Sunday, October 17, 2010

The Legacy of Avicenna

Ali al-Hussain Abd-Ulla Ibn Sina, also know as Avicenna, was born in Bukhara during the time of the Persians. His family was from Balkh, a province of northern modern day Afghanistan. His travels in pursuit of higher knowledge and understanding bares resemblance to that of Rumi, but their philosophy and interests in study differed quite a bit. Instead of pursuing spiritual purity, poetry with a distinct tenacity to fulfill the senses, and a constant longing for a direct path to the One, Avicenna is instead known for his treatise on philosophy, paleontology, inertia and momentum, and of course: Medicine. Though Avicenna was born some 300 years before Rumi, they may not have drawn such distinction between them as I have; science and spirituality have drifted apart relatively recently.
As a tribute to his contribution to medicine, Ibn Sina General Hospital was built half a century ago during a more peaceful Afghanistan. Today it's original buildings still stand among ruins in its neighborhood--a reminder of a more recent tribute to the civil war that ravaged Kabul after the collapse of the Communist regime. Some 500 patients pass through its main gates every day, coming from all over the country with hopes of receiving treatment for a broad array of ailments. Of course the actual delivery of treatment is relative and ranges from denial of entry from the doorman, to a week-long stay to get blood work done, to surgery with counterfeit pain medications from Pakistan that have recently flooded the markets.

Patients from the main gates are ushered to seven 'emergency' rooms that are designated for each specialty: Internal medicine, general surgery, neurosurgery, dermatology, psychology, and cardiology/pulmonary (housed in a separate building and functions independently.) Interns and second year residents staff the rooms where patients with complaints that pertain to their specialty are sent to them, they evaluate the patient and determine whether they are to be admitted, sent out for labs/imaging, transferred, or sent home. There is no standardized system for receiving, triaging, stabilizing, or disposing of patients at hospitals and there is tremendous variation between hospitals. At Ibn Sina, aside from a obligate lack of general supplies, this was a more functional model for Emergency Medicine I've witnessed in Kabul thus far. The specialists where all right there waiting for their patients to arrive. These residents were some of the most clinically astute doctors I've ever come across: they could recite the entire patient presentation, etiology, pathophysiology, diagnosis, and a treatment plan that could be implemented by their history and physicals--the way were all thought in 3 year of medical school but never perfected. For these guys, that's all they have, and they are very good at it. Also of note is that they are the country's only pshych ER facility.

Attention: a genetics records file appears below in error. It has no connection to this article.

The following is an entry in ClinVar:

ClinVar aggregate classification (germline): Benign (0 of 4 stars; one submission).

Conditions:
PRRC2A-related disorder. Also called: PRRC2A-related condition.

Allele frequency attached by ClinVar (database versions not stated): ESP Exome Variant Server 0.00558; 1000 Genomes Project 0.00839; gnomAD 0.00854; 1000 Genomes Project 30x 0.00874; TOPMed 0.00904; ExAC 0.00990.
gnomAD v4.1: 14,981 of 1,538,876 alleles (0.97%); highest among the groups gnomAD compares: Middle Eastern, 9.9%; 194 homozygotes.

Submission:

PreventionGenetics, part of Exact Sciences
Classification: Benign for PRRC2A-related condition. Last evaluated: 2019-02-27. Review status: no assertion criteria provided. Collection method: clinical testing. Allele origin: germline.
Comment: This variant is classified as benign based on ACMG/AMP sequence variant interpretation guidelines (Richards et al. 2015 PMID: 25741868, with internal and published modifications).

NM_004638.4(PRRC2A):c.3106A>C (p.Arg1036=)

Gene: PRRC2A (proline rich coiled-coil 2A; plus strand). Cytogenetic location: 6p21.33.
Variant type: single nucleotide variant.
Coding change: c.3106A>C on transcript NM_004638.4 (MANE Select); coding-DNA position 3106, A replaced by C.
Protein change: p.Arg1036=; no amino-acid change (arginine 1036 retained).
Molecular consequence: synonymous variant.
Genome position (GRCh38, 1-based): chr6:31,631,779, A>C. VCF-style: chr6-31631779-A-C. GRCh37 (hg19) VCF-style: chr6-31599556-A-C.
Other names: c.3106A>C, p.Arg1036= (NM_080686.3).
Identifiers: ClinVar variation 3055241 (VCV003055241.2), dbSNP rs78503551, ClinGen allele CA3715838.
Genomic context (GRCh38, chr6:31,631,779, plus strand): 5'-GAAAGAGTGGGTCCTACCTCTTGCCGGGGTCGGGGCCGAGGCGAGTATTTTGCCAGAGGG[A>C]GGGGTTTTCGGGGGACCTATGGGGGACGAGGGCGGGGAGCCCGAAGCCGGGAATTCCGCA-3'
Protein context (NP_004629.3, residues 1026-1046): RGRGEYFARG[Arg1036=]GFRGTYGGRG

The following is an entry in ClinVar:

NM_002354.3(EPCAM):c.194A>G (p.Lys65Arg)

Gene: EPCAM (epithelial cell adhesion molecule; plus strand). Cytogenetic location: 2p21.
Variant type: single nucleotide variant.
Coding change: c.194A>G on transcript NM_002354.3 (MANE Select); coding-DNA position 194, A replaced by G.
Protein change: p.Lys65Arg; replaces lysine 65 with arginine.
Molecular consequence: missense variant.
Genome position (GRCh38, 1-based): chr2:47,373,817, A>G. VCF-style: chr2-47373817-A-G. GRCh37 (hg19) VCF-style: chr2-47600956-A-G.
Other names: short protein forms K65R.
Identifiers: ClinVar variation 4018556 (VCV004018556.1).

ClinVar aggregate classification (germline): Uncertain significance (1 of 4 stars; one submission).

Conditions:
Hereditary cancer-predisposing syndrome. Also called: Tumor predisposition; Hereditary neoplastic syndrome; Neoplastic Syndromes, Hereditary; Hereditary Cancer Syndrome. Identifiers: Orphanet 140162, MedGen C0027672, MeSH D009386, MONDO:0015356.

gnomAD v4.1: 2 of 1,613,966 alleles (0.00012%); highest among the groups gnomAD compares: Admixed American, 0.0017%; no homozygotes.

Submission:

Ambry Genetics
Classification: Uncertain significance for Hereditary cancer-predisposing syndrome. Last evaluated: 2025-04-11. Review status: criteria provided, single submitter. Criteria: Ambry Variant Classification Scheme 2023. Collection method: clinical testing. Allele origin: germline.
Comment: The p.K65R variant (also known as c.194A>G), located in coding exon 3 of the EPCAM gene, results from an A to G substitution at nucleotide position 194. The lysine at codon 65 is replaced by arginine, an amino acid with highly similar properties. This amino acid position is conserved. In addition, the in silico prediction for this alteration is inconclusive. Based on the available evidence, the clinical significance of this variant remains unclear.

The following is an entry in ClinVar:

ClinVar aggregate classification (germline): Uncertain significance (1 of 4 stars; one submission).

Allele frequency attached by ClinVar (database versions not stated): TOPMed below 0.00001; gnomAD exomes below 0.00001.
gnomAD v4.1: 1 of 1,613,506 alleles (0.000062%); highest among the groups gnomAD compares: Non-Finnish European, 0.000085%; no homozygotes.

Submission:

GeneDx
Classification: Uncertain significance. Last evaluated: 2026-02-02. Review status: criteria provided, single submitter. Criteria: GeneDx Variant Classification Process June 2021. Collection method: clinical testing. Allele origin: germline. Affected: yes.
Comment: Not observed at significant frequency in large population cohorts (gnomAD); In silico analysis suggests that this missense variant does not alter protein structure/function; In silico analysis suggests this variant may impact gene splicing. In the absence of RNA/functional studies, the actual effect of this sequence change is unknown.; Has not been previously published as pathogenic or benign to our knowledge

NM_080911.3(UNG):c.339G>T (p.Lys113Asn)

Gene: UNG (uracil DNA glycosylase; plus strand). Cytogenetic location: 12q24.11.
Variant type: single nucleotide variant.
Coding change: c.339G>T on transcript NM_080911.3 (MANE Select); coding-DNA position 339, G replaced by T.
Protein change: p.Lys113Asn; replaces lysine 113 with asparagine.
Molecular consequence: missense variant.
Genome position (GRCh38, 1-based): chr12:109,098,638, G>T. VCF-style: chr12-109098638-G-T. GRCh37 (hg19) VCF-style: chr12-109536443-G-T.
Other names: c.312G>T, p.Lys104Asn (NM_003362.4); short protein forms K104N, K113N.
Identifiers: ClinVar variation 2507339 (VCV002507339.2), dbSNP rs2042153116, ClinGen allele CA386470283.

The Dam at Qarga: We drove about 15 minutes north of Kabul and spent Friday this beautiful body of water. The turquoise is unbelievable.
Their model for emergency care is by no means ideal; the specialized treatment rooms felt more like clinics; there was little communication between specialties; there were many complaints about lack of oversight and training; there is no functioning laboratory on site and most labs around town are not reliable; they don't have basic medications on a regular basis (i.e. nitroglycerin); there is a lack of security (from patients and their families who enter with guns); etc. All of this was relayed to us in a two hour conference where all the residents, attending, and nurses gathered in a huge conference room; we had asked for a small group of doctors and nurses for a discussion but the entire staff came. They had a lot to say and wanted to be heard. It was a humbling experience. A significant amount of data for our research will come from this hospital.

This blog was supposed to be about Afshar and Cure, but I wanted to give a brief presentation of Ibn Sina. You will likely hear much more about it from us. There are some very basic things that can be done to bring significant improvements.  Ibn Sina's 'emergency' rooms will become our side project to improve, develop, and hopefully restructure.